Brown's deft timing on nominee may deflect Latino complaints (updated)

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When former California Supreme Court Justice Carlos Moreno retired in February, it left the seven-member court with no Latino justices. The expectation, certainly within the Latino community, was that Gov. Jerry Brown would select another Latino to replace Moreno, preserving some ethnic diversity on the court.

But Brown announced today the bold choice of law professor Goodwin Liu as his pick for the court. Liu is widely respected among legal scholars, but had become the subject of political controversy after Republican senators blocked his appointment to the U.S. Court Appeals this spring, forcing President Barack Obama to withdraw his nomination.

Criticism from Latinos, however, is likely to be muted because of the timing of Brown's announcement -- it comes less than 24 hours after he signed Dream Act legislation that will allow undocumented students who graduated from California high schools to compete for privately funded scholarships to attend state universities. The Dream Act bill was a high priority in the Latino community, and by signing it on Monday, Brown may have created enough good will to deflect any criticism for on Tuesday deciding to leave the state's high court with no Latino presence.

(UPDATE: About 2 this afternoon, Latino Legislative Caucus Chairman Tony Mendoza issued this statement on the Liu appointment:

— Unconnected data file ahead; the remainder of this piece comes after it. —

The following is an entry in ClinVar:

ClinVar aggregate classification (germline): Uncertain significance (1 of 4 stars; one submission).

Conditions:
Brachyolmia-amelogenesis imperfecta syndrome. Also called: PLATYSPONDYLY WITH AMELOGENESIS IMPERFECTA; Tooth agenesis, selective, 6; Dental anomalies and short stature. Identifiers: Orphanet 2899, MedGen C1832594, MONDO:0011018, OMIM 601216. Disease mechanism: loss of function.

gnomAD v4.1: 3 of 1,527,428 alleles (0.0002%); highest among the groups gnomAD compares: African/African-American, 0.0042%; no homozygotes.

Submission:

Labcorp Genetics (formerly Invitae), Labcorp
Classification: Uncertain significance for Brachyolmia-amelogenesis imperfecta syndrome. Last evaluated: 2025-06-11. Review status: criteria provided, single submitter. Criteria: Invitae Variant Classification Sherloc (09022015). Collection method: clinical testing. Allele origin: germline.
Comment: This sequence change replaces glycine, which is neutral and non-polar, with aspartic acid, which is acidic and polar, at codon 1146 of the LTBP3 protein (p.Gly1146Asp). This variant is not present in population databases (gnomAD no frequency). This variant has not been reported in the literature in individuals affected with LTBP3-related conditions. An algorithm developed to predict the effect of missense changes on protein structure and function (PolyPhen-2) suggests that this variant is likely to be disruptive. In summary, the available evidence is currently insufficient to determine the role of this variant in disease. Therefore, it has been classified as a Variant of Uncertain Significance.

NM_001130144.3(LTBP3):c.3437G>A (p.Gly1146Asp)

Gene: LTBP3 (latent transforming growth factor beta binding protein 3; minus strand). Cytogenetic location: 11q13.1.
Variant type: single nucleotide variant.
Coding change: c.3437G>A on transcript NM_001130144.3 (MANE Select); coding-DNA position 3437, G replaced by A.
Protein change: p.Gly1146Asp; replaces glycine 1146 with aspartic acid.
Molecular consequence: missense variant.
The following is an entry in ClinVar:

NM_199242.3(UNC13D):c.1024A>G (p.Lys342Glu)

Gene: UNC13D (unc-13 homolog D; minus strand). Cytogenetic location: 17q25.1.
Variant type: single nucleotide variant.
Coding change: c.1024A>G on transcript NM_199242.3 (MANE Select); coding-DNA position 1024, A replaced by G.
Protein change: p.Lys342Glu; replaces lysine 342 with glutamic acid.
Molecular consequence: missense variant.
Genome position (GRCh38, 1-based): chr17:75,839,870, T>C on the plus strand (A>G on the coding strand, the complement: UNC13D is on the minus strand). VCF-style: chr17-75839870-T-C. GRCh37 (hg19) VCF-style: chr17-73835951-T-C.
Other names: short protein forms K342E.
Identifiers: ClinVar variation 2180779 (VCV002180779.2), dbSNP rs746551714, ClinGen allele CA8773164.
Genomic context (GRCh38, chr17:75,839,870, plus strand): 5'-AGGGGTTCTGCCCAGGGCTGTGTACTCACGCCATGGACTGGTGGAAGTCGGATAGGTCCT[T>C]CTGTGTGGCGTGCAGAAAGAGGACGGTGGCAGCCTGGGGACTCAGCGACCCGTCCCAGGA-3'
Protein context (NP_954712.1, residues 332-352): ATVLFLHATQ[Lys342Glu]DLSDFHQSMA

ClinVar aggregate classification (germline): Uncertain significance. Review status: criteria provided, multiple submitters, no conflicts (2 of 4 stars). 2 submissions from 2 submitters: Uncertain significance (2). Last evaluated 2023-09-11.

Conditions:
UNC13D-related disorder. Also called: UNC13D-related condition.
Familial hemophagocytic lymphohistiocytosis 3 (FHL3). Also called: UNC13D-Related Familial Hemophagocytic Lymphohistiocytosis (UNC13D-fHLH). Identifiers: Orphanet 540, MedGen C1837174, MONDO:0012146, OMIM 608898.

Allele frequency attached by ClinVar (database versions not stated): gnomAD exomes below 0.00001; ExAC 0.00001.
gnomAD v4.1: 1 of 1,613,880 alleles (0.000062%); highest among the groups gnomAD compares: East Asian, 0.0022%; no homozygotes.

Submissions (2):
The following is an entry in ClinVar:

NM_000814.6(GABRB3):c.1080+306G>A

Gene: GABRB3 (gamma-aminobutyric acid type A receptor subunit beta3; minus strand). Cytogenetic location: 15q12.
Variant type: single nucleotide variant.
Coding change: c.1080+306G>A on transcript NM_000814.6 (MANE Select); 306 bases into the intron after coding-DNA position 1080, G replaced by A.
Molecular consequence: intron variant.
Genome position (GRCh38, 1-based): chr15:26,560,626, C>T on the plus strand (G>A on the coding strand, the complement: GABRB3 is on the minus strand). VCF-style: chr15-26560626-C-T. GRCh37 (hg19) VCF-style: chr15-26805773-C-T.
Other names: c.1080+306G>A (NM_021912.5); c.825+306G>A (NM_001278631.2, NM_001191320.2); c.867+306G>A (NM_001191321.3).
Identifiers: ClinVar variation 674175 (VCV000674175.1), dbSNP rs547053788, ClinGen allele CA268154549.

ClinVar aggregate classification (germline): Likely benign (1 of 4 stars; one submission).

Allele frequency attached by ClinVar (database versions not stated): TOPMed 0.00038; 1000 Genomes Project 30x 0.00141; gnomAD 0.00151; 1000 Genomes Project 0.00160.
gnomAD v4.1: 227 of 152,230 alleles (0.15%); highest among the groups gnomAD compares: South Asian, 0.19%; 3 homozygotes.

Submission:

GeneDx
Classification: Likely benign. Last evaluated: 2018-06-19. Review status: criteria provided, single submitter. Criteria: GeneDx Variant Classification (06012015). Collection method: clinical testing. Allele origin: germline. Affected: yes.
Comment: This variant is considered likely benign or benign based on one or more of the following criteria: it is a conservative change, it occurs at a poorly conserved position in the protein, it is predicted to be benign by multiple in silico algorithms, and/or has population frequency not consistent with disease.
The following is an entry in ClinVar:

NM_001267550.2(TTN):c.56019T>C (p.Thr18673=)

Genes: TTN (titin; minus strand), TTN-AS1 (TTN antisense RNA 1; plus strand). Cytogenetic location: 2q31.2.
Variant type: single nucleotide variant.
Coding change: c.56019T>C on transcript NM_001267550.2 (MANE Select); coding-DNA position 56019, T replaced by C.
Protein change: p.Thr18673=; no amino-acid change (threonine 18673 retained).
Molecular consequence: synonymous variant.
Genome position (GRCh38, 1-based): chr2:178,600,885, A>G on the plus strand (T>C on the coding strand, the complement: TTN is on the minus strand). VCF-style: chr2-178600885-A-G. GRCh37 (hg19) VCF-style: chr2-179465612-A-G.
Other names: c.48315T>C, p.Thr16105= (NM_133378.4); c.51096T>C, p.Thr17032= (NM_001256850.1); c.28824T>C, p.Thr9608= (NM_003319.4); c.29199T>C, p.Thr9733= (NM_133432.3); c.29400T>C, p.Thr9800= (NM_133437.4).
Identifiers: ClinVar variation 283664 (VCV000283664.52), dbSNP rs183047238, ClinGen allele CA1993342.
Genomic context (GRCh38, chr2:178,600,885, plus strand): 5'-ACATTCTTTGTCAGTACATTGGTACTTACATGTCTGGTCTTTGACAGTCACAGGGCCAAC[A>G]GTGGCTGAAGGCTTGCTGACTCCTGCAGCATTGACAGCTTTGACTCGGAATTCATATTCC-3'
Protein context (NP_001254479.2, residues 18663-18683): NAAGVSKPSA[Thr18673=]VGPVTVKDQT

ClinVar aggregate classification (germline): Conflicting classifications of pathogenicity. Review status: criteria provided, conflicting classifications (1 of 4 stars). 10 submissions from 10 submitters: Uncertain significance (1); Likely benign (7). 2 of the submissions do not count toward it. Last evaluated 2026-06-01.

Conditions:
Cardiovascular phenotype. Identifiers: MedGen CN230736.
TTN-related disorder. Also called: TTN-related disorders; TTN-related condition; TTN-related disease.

"I congratulate Goodwin Liu on his recent nomination by Governor Jerry Brown to replace Associate Justice Carlos Moreno, the only Latino Justice on the California Supreme Court. Professor Liu's credentials are exceptional and I, along with my fellow members of the California Latino Legislative Caucus, am looking forward to getting to know him.

"Unfortunately, with this appointment Governor Brown has missed an opportunity to designate a candidate to the Supreme Court who would better reflect the diversity of California.

"The Latino Legislative Caucus has been working closely with the Governor's office submitting various recommendations of highly qualified Latino candidates to state boards, commissions, and judicial posts and will continue working with Governor Brown on future appointments and on issues of great importance to our community.")

If Brown gets another Supreme Court pick during his term, however, the pressure to select a Latino will now intensify. Two of the current six justices have now been on the court for more than 20 years.

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Over the last 25 presidential elections, Ventura County voters have backed the winner 24 times, or over 95 percent of the time. It is one of only a handful of counties in the nation that has been such a predictable bellwether.
about Timm Herdt
Timm Herdt
The Ventura County Star's Sacramento Bureau Chief Timm Herdt on state issues and politics from Sacramento to Ventura County. He can be contacted at
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